8. Factoring in long-term care (LTC). One cannot predict if you’ll need a nursing home in the future, but know this: Medicare and private health care do not cover the expansive costs. Medicaid can cover the costs of a semi-private room but only if you have little to no money. “The average cost for a semi-private nursing home room in 2018 is $88,348.”8 And for the average American, most are not confident about having enough money to pay for LTC. Talk with a financial professional to learn about LTC insurance coverage available to you or your loved ones.

   

7

(EBRI Retirement Confidence, 2020)

 

9. Most retirees spend more than they think. One of the best things about retirement is potentially having more free time. Although some of your costs may go down such as former work related travel and expenses, others will go up such as travel and health costs. For some retirees, more free time also equates to more time to spend. “About one in three retirees spend more than they expected they would when they first retired, according to the Employee Benefit Research Institute (EBRI) 2020 Retirement Confidence Survey. One in 10 said they were spending much more than they'd anticipated.”9 As a rule of thumb, it’s a good idea to plan to have at least 70% of your pre-retirement income to cover expenses in retirement and include more costs than expected, so you can save accordingly.

10. Time is money. Put time on your side, Investing over a longer period of time in a tax-deferred account allows you to take advantage of compounding, meaning any earnings on contributions go back into your account without being taxed and can generate its own earnings. It’s never too late to start saving for retirement, just be sure you have a financial plan – so you can live well and retire well.

 

Will you be ready?

Remember it’s your retirement, be generous.

 

 

Sources: 
1 Motley Fool, Maurie Backman, January 2020, last accessed, September 9, 2020, https://www.fool.com/retirement/2020/01/03/this-is-the-average-social-se....” In 2020, the average monthly Social Security benefit check is $1,503. That includes the 1.6% cost-of-living adjustment that takes effect this year. Prior to that raise, the average monthly benefit was $1,479.¹”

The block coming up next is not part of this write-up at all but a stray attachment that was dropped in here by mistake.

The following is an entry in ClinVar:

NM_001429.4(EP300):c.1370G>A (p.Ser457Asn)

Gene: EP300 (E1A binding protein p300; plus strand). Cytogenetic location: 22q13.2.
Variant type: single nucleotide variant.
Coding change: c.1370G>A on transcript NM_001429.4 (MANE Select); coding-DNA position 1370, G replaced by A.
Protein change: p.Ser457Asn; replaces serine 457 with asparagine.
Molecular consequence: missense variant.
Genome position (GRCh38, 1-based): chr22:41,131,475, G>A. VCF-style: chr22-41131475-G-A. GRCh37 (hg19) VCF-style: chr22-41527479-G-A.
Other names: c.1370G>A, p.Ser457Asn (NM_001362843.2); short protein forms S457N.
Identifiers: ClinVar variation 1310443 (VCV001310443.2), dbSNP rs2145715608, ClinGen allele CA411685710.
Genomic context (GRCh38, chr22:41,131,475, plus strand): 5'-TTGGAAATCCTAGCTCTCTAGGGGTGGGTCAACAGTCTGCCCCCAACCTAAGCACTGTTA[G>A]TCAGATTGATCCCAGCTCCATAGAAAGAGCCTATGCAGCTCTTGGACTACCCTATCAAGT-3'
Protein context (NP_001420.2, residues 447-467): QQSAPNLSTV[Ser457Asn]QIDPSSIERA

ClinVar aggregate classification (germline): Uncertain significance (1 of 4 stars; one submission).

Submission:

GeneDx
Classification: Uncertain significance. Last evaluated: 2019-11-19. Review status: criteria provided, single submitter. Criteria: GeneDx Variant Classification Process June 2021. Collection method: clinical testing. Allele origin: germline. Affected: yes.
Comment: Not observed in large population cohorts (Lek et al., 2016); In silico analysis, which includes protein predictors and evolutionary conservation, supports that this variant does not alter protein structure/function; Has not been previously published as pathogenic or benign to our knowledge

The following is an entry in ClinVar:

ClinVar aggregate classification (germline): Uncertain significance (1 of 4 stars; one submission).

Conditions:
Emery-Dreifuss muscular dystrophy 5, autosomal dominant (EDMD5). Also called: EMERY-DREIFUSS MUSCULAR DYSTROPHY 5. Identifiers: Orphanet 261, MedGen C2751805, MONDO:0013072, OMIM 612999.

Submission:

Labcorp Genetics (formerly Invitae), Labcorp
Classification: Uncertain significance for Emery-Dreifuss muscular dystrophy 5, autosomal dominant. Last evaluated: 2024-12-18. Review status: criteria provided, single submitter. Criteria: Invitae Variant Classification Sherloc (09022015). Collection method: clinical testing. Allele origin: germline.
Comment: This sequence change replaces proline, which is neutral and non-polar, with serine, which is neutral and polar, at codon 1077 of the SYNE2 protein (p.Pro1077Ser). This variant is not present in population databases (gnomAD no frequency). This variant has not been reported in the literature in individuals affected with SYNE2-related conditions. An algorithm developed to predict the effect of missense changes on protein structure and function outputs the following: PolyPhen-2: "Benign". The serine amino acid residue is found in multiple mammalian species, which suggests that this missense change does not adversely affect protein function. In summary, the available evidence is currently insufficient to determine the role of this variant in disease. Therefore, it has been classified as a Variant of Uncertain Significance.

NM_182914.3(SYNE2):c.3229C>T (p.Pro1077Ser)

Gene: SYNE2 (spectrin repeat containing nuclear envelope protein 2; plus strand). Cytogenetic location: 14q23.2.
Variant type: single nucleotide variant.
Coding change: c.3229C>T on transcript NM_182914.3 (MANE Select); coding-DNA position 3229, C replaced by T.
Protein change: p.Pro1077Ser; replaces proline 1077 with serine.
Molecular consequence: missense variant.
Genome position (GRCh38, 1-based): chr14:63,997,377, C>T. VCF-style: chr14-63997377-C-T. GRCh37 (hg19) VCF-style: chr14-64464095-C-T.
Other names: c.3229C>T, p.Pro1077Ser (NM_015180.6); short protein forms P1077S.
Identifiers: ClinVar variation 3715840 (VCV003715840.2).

2 401k Specialist, Brian Anderson, January 2020, last accessed September 9, 2020; https://401kspecialistmag.com/20-social-security-facts-for-2020/, “The maximum possible Social Security benefit for someone who retires at full retirement age is $3,011 in 2020”

3 Forbes, Is it possible to live on Social Security alone? , Teresa Ghilarducci, August 21, 2019, last accessed, September 9, 2020; https://www.forbes.com/sites/teresaghilarducci/2019/08/21/is-it-possible...

4 Motley Fool, Only 48 of Americans have taken this crucial planning step,   Katie Brockman, May 2020, last accessed September 2020 https://www.fool.com/retirement/2020/05/01/only-48-of-americans-have-tak... “only 48% of workers say they've tried to calculate how much they should save, according to a new report from the Employee Benefit Research Institute (EBRI), even though the survey also found that those who do calculate their savings goals are more confident in their retirement.”

5 Next Advisor, Alex Gailey, July 2020, last accessed September 10, 2020, https://time.com/nextadvisor/banking/savings/us-saving-rate-soaring/, “the U.S. personal saving rate, which is the percentage of people’s income remaining each month after taxes and spending, skyrocketed to a record 32.2% in April 2020, up from 12.7% in March, according to the U.S. Bureau of Economic Analysis.” “Over the last 10 years it has hovered in the 6-8% range.”

6 Business Insider, Liz Knueven, Working in retirement doesn't always work, say unemployed retirees who planned on it; last accessed 091120, https://www.businessinsider.com/personal-finance/working-in-retirement-d...

7 2019 EBRI Retirement Confidence https://www.ebri.org/docs/default-source/rcs/2020-rcs/2020-rcs-summary-r... slide 22, “Retiree confidence is down from 2019, especially when it comes to covering medical expenses or having their money last their entire life.” Statistics slide 22: 
  
8 Association for long term care planning, article on cost of LTC; last accessed September 14, 2020, https://www.altcp.org/long-term-care/long-term-care-cost/;. “The average cost for a semi-private nursing home room in 2018 is $88,348.”

9 Motley Fool, 34% of Retirees Spend More Than They Budgeted, a Survey Says, Kaley Hagen, May 21, 2020, last accessed September 14, 2020, https://www.fool.com/retirement/2020/05/21/34-of-retirees-spend-more-tha...
“About one in three retirees spend more than they expected they would when they first retired, according to the Employee Benefit Research Institute (EBRI) 2020 Retirement Confidence Survey. One in 10 said they were spending much more than they'd anticipated.” 
 


This material is provided by Voya for general and educational purposes only; it is not intended to provide legal, tax, or investment advice. All investments are subject to risk. Please consult an independent tax, legal, or financial professional for specific advice about your individual situation.